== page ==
PM Trudeau pledges $14.9B for public transit projects in Canada

By: Levon Sevunts
he federal government plans to spend $14.9 billion over the next eight years for public transit projects across Canada, Prime Minister Justin Trudeau announced Wednesday.
The announcement includes a permanent transit fund of $3 billion per year starting in 2026, Trudeau said, adding that it will provide municipal governments with stable and predictable funding for public transit projects.
Trudeau said the funding could be used for subway extensions, electrifying transit fleets, and for walkways and cycling pathways, as well as rural mobility needs.
“We need efficient and modern public transit systems that make our communities more connected,” Trudeau said at a virtual announcement.
The funding will also help support jobs in the Canadian manufacturing sector, Trudeau said.
“Canadian workers ‒ whether in Thunder Bay, Kingston, or Saint-Jérôme ‒ produce some of the world’s best buses, subways, and light rail trains,” Trudeau said.
“While these investments are good for the economy and crucial to our recovery from this global crisis, they’re also helping us achieve our climate goals.”
The development of public transit will help Canada exceed its 2030 target for reducing greenhouse gas emissions and will put the country on a path to net-zero emissions by 2050, Trudeau added.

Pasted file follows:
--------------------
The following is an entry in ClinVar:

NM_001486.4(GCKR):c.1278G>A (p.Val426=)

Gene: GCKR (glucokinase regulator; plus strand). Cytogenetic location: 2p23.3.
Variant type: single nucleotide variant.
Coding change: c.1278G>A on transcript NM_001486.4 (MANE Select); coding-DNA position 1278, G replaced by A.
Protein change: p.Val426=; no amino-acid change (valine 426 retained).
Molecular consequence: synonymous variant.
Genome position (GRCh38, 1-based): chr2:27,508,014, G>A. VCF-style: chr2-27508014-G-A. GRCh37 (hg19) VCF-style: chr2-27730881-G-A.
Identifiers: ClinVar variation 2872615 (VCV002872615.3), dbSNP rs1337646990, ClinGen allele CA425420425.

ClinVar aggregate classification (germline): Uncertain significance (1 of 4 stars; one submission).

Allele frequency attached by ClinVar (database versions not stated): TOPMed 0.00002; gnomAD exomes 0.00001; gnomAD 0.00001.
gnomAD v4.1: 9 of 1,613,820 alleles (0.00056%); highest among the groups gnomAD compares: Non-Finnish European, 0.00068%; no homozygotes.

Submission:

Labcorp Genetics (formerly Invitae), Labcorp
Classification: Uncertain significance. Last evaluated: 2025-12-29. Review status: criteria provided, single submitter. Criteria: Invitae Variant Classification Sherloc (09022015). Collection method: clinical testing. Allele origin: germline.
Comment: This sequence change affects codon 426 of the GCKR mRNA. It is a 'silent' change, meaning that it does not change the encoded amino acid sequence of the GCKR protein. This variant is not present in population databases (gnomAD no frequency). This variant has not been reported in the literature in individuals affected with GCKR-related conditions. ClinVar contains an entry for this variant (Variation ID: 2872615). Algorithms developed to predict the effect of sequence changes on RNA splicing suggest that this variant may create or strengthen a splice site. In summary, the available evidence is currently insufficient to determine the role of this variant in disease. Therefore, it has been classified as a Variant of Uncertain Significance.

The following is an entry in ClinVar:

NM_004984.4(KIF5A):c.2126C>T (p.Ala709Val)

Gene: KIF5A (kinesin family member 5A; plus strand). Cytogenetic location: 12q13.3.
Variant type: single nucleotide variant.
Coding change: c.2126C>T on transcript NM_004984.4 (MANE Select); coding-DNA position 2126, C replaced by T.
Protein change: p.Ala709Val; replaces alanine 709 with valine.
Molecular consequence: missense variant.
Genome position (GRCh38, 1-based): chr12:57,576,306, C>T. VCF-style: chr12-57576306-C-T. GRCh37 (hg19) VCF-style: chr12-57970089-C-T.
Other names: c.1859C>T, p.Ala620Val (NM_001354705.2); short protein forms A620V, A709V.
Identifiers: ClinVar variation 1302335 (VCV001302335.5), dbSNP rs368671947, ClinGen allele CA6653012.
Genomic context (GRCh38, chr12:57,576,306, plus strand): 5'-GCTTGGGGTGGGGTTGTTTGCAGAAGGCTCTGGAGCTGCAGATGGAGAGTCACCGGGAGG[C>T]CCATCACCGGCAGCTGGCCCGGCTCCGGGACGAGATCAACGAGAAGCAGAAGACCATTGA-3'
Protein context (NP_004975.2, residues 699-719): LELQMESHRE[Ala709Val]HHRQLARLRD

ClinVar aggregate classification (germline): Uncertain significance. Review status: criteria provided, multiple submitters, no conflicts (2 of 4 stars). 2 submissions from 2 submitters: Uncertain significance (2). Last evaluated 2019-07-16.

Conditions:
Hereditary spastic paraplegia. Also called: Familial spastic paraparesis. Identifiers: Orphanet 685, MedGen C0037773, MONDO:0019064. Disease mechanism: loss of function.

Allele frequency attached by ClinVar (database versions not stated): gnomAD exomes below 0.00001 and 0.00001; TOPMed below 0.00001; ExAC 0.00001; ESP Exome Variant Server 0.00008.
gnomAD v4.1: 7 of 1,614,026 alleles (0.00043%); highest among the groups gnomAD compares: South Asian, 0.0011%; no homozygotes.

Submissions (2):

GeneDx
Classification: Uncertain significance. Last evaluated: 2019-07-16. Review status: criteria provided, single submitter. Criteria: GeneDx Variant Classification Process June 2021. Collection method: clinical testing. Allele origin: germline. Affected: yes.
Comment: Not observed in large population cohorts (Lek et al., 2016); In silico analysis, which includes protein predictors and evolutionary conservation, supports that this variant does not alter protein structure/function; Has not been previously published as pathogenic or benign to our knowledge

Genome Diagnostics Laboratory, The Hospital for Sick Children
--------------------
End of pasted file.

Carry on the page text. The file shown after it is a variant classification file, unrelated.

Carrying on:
‘A landmark investment’

The Federation of Canadian Municipalities welcomed Wednesday’s announcement “as a landmark investment in the strong, nationwide recovery Canadians need.”
“This announcement builds on what’s working. The transit stream of the Investing in Canada Infrastructure Plan (ICIP) has been empowering cities to move forward with vital system expansions,” Garth Frizzell, president of the FCM, and Don Iveson, chair of FCM’s Big City Mayors’ Caucus, said in a joint statement.
The permanent transit fund offers cities the long-term predictability they need to continue “delivering transformational system growth,” they added.
“This has the potential to make transit modernization a centrepiece of the job-creating, emissions-reducing, quality-of-life-enhancing recovery that Canadians deserve on the other side of COVID-19,” they said.
The FCM also welcomed the federal government’s commitment to funding transit in rural communities.
“Getting people moving is a priority in communities of all sizes across Canada,” the statement said. “So we’re happy to see a nation-building transit plan with distinct support for rural and regional transportation needs.”